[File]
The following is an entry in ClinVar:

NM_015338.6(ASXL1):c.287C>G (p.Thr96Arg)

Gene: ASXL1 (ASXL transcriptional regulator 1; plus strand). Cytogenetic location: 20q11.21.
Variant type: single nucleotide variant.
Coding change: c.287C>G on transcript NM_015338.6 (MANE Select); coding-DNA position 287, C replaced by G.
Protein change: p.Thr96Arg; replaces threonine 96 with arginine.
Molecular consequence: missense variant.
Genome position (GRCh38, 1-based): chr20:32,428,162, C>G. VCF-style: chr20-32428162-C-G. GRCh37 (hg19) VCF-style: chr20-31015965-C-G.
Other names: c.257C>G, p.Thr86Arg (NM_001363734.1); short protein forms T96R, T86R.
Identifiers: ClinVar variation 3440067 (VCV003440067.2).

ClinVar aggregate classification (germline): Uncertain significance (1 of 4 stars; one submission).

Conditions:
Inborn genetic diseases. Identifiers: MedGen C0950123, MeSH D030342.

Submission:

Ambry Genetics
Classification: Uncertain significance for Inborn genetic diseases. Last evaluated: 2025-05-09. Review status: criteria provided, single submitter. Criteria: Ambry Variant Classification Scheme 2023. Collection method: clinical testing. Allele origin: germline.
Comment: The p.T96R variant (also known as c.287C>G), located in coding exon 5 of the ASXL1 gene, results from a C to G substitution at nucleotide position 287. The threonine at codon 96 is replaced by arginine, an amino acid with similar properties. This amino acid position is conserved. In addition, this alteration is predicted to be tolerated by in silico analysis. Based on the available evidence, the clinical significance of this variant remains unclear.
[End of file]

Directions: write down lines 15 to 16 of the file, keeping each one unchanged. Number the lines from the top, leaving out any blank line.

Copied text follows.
Ambry Genetics
Classification: Uncertain significance for Inborn genetic diseases. Last evaluated: 2025-05-09. Review status: criteria provided, single submitter. Criteria: Ambry Variant Classification Scheme 2023. Collection method: clinical testing. Allele origin: germline.